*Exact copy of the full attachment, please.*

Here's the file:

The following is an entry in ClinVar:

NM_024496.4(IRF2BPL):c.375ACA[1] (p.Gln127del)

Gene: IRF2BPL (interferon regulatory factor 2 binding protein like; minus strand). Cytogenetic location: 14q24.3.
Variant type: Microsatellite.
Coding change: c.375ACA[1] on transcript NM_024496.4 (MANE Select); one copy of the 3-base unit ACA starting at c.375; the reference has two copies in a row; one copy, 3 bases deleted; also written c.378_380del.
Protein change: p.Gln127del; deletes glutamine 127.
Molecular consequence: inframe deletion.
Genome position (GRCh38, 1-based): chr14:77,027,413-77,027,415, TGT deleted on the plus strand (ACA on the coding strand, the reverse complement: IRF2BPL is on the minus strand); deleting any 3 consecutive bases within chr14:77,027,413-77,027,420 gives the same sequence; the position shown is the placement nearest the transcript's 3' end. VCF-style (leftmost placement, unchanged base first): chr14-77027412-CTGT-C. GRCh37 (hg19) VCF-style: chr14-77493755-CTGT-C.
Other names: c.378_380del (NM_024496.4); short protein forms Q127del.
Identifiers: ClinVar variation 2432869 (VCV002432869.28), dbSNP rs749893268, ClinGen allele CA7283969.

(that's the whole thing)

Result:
The following is an entry in ClinVar:

NM_024496.4(IRF2BPL):c.375ACA[1] (p.Gln127del)

Gene: IRF2BPL (interferon regulatory factor 2 binding protein like; minus strand). Cytogenetic location: 14q24.3.
Variant type: Microsatellite.
Coding change: c.375ACA[1] on transcript NM_024496.4 (MANE Select); one copy of the 3-base unit ACA starting at c.375; the reference has two copies in a row; one copy, 3 bases deleted; also written c.378_380del.
Protein change: p.Gln127del; deletes glutamine 127.
Molecular consequence: inframe deletion.
Genome position (GRCh38, 1-based): chr14:77,027,413-77,027,415, TGT deleted on the plus strand (ACA on the coding strand, the reverse complement: IRF2BPL is on the minus strand); deleting any 3 consecutive bases within chr14:77,027,413-77,027,420 gives the same sequence; the position shown is the placement nearest the transcript's 3' end. VCF-style (leftmost placement, unchanged base first): chr14-77027412-CTGT-C. GRCh37 (hg19) VCF-style: chr14-77493755-CTGT-C.
Other names: c.378_380del (NM_024496.4); short protein forms Q127del.
Identifiers: ClinVar variation 2432869 (VCV002432869.28), dbSNP rs749893268, ClinGen allele CA7283969.